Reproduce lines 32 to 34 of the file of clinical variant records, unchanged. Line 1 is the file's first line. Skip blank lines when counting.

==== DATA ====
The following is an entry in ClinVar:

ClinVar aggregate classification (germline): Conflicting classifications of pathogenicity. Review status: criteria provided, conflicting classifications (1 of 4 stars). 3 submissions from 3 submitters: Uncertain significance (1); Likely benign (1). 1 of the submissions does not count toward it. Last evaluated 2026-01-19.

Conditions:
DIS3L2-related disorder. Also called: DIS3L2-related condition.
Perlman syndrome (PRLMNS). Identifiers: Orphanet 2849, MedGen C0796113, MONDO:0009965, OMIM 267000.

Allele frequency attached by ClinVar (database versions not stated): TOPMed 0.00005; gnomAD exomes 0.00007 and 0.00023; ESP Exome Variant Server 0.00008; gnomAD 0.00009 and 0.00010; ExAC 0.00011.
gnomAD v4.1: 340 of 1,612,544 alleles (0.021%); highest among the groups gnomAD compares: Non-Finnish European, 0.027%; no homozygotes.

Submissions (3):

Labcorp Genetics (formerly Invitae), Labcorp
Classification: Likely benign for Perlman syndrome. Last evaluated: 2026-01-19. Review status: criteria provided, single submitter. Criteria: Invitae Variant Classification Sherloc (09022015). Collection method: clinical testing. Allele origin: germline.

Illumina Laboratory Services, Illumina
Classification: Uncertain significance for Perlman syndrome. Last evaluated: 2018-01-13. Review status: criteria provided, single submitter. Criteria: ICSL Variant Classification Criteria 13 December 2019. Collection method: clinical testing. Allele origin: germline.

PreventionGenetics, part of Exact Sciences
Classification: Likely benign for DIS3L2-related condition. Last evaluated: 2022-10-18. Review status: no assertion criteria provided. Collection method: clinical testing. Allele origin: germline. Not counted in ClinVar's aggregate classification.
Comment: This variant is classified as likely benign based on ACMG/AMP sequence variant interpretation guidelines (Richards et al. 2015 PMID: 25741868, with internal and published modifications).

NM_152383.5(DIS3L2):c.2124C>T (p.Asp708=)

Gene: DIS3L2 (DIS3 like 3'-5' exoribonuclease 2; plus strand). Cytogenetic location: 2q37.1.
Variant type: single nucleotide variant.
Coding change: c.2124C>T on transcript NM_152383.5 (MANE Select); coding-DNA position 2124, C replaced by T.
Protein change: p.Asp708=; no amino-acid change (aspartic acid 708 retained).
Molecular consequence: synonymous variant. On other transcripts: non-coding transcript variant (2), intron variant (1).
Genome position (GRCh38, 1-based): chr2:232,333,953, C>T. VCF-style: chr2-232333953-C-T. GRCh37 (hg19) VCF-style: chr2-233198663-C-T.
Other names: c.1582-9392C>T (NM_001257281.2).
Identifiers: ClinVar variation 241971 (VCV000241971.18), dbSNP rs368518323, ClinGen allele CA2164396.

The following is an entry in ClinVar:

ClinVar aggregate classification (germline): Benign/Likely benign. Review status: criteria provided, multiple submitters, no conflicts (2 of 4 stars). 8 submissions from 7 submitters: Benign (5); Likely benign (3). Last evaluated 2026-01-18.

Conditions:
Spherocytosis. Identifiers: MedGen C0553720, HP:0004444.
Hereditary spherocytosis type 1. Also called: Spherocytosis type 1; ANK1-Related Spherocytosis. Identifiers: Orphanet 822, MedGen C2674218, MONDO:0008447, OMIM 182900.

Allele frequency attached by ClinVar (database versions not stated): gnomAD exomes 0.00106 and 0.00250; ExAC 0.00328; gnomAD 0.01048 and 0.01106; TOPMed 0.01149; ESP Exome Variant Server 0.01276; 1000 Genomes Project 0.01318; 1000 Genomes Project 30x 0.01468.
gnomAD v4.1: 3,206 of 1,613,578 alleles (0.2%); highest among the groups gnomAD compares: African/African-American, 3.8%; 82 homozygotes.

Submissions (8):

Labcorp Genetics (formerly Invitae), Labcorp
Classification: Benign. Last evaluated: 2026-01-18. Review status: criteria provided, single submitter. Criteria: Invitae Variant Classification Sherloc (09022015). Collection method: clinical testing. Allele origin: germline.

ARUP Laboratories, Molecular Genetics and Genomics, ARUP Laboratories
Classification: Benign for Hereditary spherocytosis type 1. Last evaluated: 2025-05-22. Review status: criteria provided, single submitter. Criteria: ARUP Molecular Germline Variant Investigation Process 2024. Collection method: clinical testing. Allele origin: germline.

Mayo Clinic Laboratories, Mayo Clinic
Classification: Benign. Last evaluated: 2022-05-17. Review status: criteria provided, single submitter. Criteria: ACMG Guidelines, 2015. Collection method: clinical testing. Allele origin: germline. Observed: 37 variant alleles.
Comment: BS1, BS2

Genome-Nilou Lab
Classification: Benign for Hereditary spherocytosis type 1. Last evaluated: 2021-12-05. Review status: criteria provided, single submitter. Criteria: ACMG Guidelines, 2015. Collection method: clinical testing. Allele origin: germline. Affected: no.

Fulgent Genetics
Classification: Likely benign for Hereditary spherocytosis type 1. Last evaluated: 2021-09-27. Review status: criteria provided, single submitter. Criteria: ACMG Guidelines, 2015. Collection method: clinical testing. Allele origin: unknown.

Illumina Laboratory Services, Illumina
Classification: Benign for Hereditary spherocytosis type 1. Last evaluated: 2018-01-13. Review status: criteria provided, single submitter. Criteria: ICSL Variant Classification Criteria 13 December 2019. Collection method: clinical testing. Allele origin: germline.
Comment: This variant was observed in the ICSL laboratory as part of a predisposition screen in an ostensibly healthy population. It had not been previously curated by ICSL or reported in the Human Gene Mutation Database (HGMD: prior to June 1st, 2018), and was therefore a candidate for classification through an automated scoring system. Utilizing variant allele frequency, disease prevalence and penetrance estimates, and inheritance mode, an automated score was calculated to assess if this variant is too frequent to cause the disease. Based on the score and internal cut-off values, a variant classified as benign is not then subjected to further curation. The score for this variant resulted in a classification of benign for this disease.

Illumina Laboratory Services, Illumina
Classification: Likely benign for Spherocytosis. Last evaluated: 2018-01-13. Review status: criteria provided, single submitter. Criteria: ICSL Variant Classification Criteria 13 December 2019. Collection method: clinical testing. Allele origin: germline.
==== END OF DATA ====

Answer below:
Submissions (8):

Labcorp Genetics (formerly Invitae), Labcorp
Classification: Benign. Last evaluated: 2026-01-18. Review status: criteria provided, single submitter. Criteria: Invitae Variant Classification Sherloc (09022015). Collection method: clinical testing. Allele origin: germline.